Birthright Citizenship

The Importance of Birthright Citizenship

The Importance of Birthright Citizenship

Birthright citizenship is the basis of citizenship for natural-born American citizens. It’s so simple that it is easy to take the process for granted. When a person is born on U.S. soil, they are provided with an original birth certificate. That birth certificate is a literal “golden ticket” that will be used throughout a person’s lifetime to prove citizenship. Because of this, birthright citizenship is of critical importance to U.S. immigration structure.

Birthright citizenship is simple, effective, and costs little regarding government oversight and overhead. Recently, though, President Donald Trump has challenged the constitutional right. This is because under the Constitution, it does not matter if someone’s parents are citizens – if they are born in the U.S., they automatically receive citizenship rights. In fall 2018, the president even threatened to utilize an executive order to eradicate birthright citizenship. This action was quickly denied and starkly criticized by the president’s colleagues and political opponents. It appears clear that birthright citizenship is safe from removal, at least for the time being.

This article aims to identify some basic information about birthright citizenship, including:

  • Who receives it;
  • Where it comes from;
  • Why it benefits the U.S. and its citizens; and
  • What could happen should the right be removed.

Basic Facts

Birthright citizenship is simple. Also known as jus soli, or “right to the soil,” birthright citizenship allows any person born within the United States to receive automatic citizenship. Contrary to popular belief, military bases do not constitute U.S. soil for citizenship purposes, and citizenship for a child born in this way would be through parentage.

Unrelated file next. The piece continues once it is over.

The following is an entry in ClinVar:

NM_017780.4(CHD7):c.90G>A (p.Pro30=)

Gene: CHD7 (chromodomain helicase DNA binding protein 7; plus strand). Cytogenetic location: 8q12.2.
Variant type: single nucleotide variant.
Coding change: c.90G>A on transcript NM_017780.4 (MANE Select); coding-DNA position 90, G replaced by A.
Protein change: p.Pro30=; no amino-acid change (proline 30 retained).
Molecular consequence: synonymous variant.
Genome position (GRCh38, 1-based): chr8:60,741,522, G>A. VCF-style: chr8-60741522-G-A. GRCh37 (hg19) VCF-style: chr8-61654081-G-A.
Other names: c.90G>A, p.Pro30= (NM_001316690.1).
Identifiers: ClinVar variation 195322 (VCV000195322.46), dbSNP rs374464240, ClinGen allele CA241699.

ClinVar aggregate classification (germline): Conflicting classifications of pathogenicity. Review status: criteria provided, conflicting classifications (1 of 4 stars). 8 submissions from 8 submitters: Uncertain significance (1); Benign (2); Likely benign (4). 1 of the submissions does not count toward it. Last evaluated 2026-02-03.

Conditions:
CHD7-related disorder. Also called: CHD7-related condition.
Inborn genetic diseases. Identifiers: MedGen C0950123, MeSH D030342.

Other Countries Also Have Birthright Citizenship

President Donald Trump controversially stated in fall 2018 that the United States is “the only country in the world where a person comes and has a baby and the baby is essentially a citizen….with all of those benefits.”[1]

Contrary to the president’s statement, over 30 countries do in fact utilize birthright citizenship rights. This is especially true in North, Central, and South America, where 85% of nations provide the right.[2] Countries found on this list include our neighbors, Canada and Mexico, as well as Brazil, Argentina, and Nicaragua, to name a few. In fact, only five nations in the entirety of the Americas do NOT provide jus soli citizenship to children born within their borders.[3] You can find the entire list here.